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On March 15, 2020, the Peace Corps officially announced to all volunteers that they would be evacuated due to risks associated with the international COVID-19 pandemic. Over 7,000 volunteers would soon be flown back to the U.S.

In response to that decision, the Sanford School of Public Policy has extended deadlines for the MPP and MIDP programs (May 15 and June 1, respectively) and increased automatic scholarship amounts.

Two first-year MPP candidates shared their thoughts about their decisions to come to Sanford and on what’s happening with the Peace Corps program now. Both had to leave their posts early due to natural disasters.

Rachel Holtzman - NEPAL

“I was also evacuated when I was a volunteer, so I’ve been thinking about the folks that could take advantage of this,” said Rachel Holtzman, about the extended application deadline. Holtzman is a dual MPP/JD ‘23 student at Duke and UNC – Chapel Hill who served in Nepal from 2015 to 2017.

On April 25, 2015, Nepal was hit by a 7.9 magnitude earthquake. The Gorkha earthquake killed approximately 9,000 people and caused $10 billion in damage. Holtzman and her cohort were brought to the U.S. embassy and worked for the consulate helping to find missing Americans in Nepal and communicating with their family members back in the U.S. After a week living in the embassy, their Country Director announced that their cohort was going to be evacuated back to the U.S.

“Evacuation is always so hard. It’s hard for the communities, the relationships, the Peace Corps volunteers who were ready to dedicate two years of their lives to learning and working with the community. It can be traumatic to be taken away from the place you are living so abruptly,” she said.

Man and woman standing together smiling
Rachel Holtzman MPP/JD'23 with her counterpart during her service as a Peace Corp volunteer in Nepal. She was evacuated from Nepal after the Gorkha earthquake in 2015.


Natasha Luther - ECUADOR

Both Holtzman and Natasha Luther MPP’21, who served in Ecuador from 2016 to 2018, remembered their Peace Corps service fondly and brought out similar themes. They remembered struggling to adjust to their lives abroad and the difficulties of integrating into a new society.

Two women standing next to each other, hugging

“I was in Cañar, in the Sierra region of Ecuador; it’s very high altitude, very cold. The population of the town was around 10,000 people. I think it took me at least eight months to feel comfortable, make friends, and be part of the community,” said Luther. Many in Luther’s cohort were also evacuated due to a 7.8 magnitude earthquake in April 2016, although she wasn’t personally affected.

Holtzman expanded, “For lots of volunteers, the first year is a really slow process of building trust and relationships.

 For both Luther and Holtzman, the slow time paid off.  They learned the languages, built relationships, and took advantage of the unstructured time to build their own schedules allowing them to thrive.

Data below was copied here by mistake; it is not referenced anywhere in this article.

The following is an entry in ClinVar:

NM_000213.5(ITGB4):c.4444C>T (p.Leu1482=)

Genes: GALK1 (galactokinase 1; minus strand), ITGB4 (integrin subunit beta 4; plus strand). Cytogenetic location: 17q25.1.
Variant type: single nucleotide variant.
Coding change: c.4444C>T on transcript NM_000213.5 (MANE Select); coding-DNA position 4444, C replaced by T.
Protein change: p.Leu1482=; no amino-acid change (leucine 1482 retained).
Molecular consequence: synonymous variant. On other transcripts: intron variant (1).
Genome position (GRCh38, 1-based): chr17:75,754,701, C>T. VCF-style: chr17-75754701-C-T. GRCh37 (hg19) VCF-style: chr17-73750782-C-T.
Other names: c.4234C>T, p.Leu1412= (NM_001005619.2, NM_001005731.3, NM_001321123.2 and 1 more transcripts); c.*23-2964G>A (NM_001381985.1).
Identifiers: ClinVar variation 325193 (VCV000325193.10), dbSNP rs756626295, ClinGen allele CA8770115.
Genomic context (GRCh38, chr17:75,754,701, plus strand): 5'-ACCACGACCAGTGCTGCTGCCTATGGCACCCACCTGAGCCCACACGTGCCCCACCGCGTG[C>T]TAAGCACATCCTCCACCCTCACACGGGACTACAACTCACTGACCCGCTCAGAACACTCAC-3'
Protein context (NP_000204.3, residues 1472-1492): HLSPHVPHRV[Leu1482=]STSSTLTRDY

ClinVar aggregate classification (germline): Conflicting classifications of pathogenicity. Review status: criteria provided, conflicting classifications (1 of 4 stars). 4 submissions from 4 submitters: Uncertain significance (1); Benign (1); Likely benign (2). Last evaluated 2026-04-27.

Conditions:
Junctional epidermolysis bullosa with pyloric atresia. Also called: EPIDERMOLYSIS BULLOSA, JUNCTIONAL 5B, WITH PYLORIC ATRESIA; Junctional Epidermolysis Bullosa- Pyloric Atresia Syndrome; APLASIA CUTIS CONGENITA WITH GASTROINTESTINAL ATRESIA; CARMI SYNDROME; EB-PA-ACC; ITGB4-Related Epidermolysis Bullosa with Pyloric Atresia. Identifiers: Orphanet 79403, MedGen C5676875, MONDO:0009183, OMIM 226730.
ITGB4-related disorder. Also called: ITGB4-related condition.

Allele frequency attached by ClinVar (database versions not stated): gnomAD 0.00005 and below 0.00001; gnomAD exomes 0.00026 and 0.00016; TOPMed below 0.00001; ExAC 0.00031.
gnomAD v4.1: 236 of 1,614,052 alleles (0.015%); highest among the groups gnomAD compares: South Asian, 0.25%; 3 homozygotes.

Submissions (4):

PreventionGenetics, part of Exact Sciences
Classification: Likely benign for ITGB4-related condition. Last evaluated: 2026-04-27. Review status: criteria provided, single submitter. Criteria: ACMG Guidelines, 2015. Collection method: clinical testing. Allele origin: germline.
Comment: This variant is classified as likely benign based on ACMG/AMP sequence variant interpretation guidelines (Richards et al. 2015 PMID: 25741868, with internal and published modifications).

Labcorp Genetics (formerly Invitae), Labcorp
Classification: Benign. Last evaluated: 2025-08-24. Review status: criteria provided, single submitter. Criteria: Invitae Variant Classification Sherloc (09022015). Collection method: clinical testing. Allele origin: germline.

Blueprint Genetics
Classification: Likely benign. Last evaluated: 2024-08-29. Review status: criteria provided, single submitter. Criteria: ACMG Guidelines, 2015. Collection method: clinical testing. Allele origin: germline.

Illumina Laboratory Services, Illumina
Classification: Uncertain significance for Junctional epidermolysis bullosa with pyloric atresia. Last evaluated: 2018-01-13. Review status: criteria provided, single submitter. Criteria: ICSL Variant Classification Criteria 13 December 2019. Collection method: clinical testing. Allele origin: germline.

“Every morning for about two years, I woke up and decided what my day was going to look like. I was working with the local health post, mainly doing nutrition trainings with local community health workers. I also did smaller projects: painted murals, led youth empowerment camps about caste equity, and helped write a grant to get new birthing equipment for the health post. And I spent a lot of time just drinking tea and looking at the Himalayas,” said Holtzman.

Continuing work at Sanford

They both discussed how they have been able to continue their work here at Sanford.

For Luther that meant combining her experience mentoring young women and girls with her interest and knowledge of migration policy.

“I was in a town where Venezuelan families were moving to. What’s interesting was that the resettlement of these families was smooth because the community was supportive. A family with two elementary school aged girls was able to move to Cañar, immediately get the girls enrolled in school, get a house, and open their own pizza parlor," she aid.

As a Paul D. Coverdell Fellow, a program for Returned Peace Corps Volunteers in graduate school, Luther now works with World Relief, an immigrant resettlement organization in their Youth Services department.

“I want to continue working on migration policy but specifically how resettlement can be made easier for parents and youth coming to the U.S. The focus of the Youth Services department is to make sure that the kids are integrating well. At Sanford, you get the field work experience while also getting an education about program implementation experience. I have been able to connect the bigger picture and smaller picture.”

Sanford accepts returning Peace Corps volunteers into their incoming classes each year.

“I always knew that I wanted to go back to school and when I was in the Peace Corps, I really loved this balance between doing on-the-ground work and also being part of the Project Advisory Committee, which helped shape Peace Corps Nepal as a program. I loved this duality; this got me excited about this dual degree. I was so happy to see how many folks came into Sanford with backgrounds as public school teachers, organizers, AmeriCorps and Peace Corps volunteers, folks who care about public service,” said Holtzman.

Luther agrees. “It is really difficult to come back without having a proper goodbye in your community. It’s not going to be easy, but it’s nice to be in a school environment where people have a similar mindset to you. I have appreciated being able to build a community again."